On November 27, 2017, 61-year-old Californian “Mad” Mike Hughes was prevented from launching his homemade rocket by the U.S. Bureau of Land Management.  The limo driver, who once told the Associated Press, “I don’t believe in science,” had reportedly spent over $20,000 (U.S.) to build a rocket that would blast into space with the aid of a rocket launcher made from a used motor home.  The government apparently didn’t take too kindly to Hughes’s use of public land to soar his amateur rocket at 500 miles per hour in Amboy, California, in his quest to prove that the Earth is flat.  Hughes, who wasn’t fazed by the immense odds stacked against him, said that aerodynamics and thrust are “…not science, that’s [sic] just formula.”  Hughes is taking the setback in stride, telling NPR that he would be launching shortly on private property near where he originally intended to launch.


What would cause somebody to discount thousands of years worth of observation and evidence?  Many scholars believe that the ancient Greeks probably understood that the world was round six centuries before the Common Era; Ancient Greek philosophers like Plato and Aristotle offered observations of stars and lunar eclipses to prove the spherical shape of Earth.  And as the Greeks’ observations spread throughout the Mediterranean and beyond, Indian mathematician Aryabhata accurately calculated the circumference of the Earth to within 100 kilometres a millennium before the Age of Exploration.  And Columbus used the Ancient Greeks’ observations when he “discovered” the Americas.  But most importantly, in the last six decades, countless satellites and people have taken pictures of Earth. Who can deny the haunting pictures of the earthrise taken from the moon’s orbit by the crew of Apollo 8?

Hughes is apparently financed by Research Flat Earth, an organization that has barely an online presence, save a YouTube channel featuring videos, which, although they are created to appear scientific, are more amateurish than true.  The videos offer scant evidence and little justification for their evidence.  They are neither peer reviewed nor validated by any scientific research.  Yet if their evidence is refuted, it is further proof that they are right.  And how does knowledge of a spherical Earth hurt anybody?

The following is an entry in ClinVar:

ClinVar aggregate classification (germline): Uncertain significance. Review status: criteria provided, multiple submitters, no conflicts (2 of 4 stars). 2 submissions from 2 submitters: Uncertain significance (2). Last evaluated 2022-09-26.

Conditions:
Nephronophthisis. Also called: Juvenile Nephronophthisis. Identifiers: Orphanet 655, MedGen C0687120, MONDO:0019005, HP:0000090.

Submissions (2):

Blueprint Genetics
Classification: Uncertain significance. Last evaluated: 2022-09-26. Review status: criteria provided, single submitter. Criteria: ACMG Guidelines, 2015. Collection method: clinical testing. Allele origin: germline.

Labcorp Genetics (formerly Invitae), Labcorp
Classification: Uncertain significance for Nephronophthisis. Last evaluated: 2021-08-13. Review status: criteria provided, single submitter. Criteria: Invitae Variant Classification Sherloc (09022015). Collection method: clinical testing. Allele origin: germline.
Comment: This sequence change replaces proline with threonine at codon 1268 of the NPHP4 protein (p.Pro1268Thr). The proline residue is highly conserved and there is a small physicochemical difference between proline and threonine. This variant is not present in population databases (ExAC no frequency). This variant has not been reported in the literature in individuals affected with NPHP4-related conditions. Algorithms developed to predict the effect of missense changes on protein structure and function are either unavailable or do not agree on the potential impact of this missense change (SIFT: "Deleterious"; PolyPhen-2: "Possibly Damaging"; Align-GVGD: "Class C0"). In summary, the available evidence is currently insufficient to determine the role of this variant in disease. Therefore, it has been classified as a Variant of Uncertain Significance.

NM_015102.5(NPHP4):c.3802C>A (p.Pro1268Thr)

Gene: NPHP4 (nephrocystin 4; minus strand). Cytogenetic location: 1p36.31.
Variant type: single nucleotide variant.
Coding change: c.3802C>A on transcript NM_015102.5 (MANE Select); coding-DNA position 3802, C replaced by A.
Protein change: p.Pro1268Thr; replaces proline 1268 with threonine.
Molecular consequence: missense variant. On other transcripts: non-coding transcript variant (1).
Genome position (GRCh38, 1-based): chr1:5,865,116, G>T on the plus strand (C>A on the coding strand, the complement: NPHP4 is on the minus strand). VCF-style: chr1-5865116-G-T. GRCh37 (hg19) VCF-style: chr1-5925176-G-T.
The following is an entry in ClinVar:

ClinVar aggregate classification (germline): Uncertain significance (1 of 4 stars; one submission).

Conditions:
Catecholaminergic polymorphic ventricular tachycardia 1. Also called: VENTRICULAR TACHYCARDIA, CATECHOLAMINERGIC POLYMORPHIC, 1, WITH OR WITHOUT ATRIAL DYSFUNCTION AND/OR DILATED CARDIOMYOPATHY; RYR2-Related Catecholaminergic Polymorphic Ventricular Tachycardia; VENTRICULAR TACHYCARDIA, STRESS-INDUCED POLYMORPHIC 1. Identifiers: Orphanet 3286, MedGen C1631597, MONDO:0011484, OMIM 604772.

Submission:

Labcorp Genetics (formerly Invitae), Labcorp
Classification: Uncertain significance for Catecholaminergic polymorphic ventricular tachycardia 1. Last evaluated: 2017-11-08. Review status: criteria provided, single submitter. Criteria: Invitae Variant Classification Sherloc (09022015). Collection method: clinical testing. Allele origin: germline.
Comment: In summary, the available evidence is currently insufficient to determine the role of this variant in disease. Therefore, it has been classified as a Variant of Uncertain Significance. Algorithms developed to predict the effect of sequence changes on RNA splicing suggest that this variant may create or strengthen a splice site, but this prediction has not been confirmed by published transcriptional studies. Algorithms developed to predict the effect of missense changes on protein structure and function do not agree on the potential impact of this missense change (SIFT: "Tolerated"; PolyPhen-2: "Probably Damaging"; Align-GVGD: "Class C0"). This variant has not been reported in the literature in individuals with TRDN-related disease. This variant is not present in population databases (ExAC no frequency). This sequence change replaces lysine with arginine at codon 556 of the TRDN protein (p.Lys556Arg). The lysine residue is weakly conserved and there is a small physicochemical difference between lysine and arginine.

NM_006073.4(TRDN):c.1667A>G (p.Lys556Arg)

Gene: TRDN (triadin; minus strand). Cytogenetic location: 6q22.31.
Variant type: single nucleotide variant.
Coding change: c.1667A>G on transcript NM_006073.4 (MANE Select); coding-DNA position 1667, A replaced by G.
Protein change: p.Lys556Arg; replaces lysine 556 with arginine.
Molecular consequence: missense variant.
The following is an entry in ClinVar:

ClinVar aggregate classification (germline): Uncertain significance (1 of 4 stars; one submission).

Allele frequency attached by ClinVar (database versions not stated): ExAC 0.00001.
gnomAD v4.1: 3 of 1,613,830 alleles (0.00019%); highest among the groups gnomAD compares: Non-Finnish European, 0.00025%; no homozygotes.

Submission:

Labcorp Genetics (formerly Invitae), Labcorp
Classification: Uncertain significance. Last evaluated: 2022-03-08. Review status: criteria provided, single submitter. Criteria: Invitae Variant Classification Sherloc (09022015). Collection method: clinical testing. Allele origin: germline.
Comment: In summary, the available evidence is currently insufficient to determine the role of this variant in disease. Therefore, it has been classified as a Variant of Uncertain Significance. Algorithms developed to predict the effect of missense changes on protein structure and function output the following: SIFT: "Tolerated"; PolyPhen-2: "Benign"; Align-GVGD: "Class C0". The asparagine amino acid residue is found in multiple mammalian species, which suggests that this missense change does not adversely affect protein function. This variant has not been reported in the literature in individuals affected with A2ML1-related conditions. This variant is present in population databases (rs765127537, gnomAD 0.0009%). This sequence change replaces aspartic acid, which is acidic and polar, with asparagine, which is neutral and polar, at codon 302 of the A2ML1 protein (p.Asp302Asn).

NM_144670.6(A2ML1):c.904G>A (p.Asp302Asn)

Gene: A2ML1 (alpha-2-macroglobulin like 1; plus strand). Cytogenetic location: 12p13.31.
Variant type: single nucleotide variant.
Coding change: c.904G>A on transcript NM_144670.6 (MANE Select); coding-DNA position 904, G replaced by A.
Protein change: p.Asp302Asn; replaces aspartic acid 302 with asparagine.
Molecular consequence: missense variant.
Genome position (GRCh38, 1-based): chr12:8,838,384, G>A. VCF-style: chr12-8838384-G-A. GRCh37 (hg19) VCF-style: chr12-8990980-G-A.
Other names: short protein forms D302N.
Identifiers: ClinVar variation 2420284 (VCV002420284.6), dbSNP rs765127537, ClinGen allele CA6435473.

Then there is the strange Twitter reply to Telsa and SpaceX CEO Elon Musk, who, after tweeting “Why is there no Flat Mars Society!?” received the following tweet back from the Flat Earth Society: “Unlike the Earth, Mars has been observed to be round.  Have a nice day!”   The society’s webpage, which doesn’t identify who the society is or how to contact them, is a barebones site that offers little concrete proof or scientific evidence, yet it includes basketball star Shaquille O’Neill as the biggest (pun intended) proponent of flat earth theory.

Why It Matters

To give flat earth theory any more attention would be a distraction from the victims of actual conspiracies, like the men in the Tuskegee study.  The people who buy into flat earth theory are not too different from people who send money to televangelists, for just as TV viewers cling to hope that televangelists can cure cancer, proponents of flat earth theory cling to a fantasy world in which the pain of the real world is suspended.  They believe in a truth that, if revealed, would make the world better.  They fear those things for which fact and science can provide no answer.  It’s an unprovable concept that will never make the world better; consequently, it’s the hope that makes them happy.  But let’s not give these people much attention.  Let them be wrapped up in their own personal religion, the religion of the fake conspiracy.  Instead, let’s remember real victims of harmful conspiracies: the victims of the Holocaust, victims of the two atomic bombs, and the loss of innocence from the Watergate fallout.  For when people do conspire, bad things almost always happen. It’s not about a flat Earth.  It’s about the victim.

My Latest Song Addictions

I don’t think that I’m inherently conservative, so it’s interesting that many songs I listen to are older.  I’m certainly not opposed to listening to new releases, and I do keep up to date with trending bands and the newest fads, but when it comes to songs that I play on repeat, they’re hits that have proven the test of time.  Maybe it’s because I grew up listenting to them on the radio, and the background noise ingrained on me; I’m not sure.  So here are five songs that I find myself gravitating towards time and time again.

“God Only Knows” by the Beach Boys


I’m not necessarily a huge Beach Boys fan, for I find their early stuff overly juvenile and simplistic.  But Beach Boys leader Brian Wilson made his masterpiece when he recorded Pet Sounds, which was released 1966.  Wilson had actually retired from touring over a year before going into the studio to record the album with many of Los Angeles’s leading sessions players, who were informally known as the Wrecking Crew.  Wilson effectively left his band mates out of the creative process and brought them into the studio only at the very end to record their vocal tracks.  (His fellow Beach Boys, understandably, were frustrated, and as a result disagreed with Wilson’s creative focus.)  Cowriting with lyricist Tony Asher, Wilson produced a collection of introspective songs that had harmonies and structures that were unusually complex for pop music then or since.  The album had an immediate and powerful impact, going so far as to inspire the Beatles to record Sgt. Pepper’s Lonely Hearts Club Band.